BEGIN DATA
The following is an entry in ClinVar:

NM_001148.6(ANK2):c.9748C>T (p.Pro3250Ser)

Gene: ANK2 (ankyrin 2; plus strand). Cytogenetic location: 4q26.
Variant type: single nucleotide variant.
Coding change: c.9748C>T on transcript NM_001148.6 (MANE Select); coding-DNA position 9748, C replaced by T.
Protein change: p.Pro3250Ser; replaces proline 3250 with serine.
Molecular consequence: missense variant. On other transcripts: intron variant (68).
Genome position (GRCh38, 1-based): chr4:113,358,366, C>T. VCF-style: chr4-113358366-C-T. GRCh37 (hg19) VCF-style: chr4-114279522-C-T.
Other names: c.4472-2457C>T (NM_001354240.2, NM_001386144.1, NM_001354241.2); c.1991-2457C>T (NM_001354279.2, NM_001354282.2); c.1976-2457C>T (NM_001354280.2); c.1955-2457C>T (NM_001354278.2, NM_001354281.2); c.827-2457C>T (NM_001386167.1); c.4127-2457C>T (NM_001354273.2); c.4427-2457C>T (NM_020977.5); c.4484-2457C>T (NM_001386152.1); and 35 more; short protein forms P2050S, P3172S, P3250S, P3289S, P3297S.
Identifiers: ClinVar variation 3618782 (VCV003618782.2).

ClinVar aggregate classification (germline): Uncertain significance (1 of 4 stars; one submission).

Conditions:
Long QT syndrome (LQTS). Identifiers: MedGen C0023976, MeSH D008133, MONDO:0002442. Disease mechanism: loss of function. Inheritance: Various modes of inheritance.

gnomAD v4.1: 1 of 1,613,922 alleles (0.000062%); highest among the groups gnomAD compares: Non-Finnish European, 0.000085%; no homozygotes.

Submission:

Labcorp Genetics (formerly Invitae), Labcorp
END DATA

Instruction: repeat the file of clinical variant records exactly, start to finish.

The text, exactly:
The following is an entry in ClinVar:

NM_001148.6(ANK2):c.9748C>T (p.Pro3250Ser)

Gene: ANK2 (ankyrin 2; plus strand). Cytogenetic location: 4q26.
Variant type: single nucleotide variant.
Coding change: c.9748C>T on transcript NM_001148.6 (MANE Select); coding-DNA position 9748, C replaced by T.
Protein change: p.Pro3250Ser; replaces proline 3250 with serine.
Molecular consequence: missense variant. On other transcripts: intron variant (68).
Genome position (GRCh38, 1-based): chr4:113,358,366, C>T. VCF-style: chr4-113358366-C-T. GRCh37 (hg19) VCF-style: chr4-114279522-C-T.
Other names: c.4472-2457C>T (NM_001354240.2, NM_001386144.1, NM_001354241.2); c.1991-2457C>T (NM_001354279.2, NM_001354282.2); c.1976-2457C>T (NM_001354280.2); c.1955-2457C>T (NM_001354278.2, NM_001354281.2); c.827-2457C>T (NM_001386167.1); c.4127-2457C>T (NM_001354273.2); c.4427-2457C>T (NM_020977.5); c.4484-2457C>T (NM_001386152.1); and 35 more; short protein forms P2050S, P3172S, P3250S, P3289S, P3297S.
Identifiers: ClinVar variation 3618782 (VCV003618782.2).

ClinVar aggregate classification (germline): Uncertain significance (1 of 4 stars; one submission).

Conditions:
Long QT syndrome (LQTS). Identifiers: MedGen C0023976, MeSH D008133, MONDO:0002442. Disease mechanism: loss of function. Inheritance: Various modes of inheritance.

gnomAD v4.1: 1 of 1,613,922 alleles (0.000062%); highest among the groups gnomAD compares: Non-Finnish European, 0.000085%; no homozygotes.

Submission:

Labcorp Genetics (formerly Invitae), Labcorp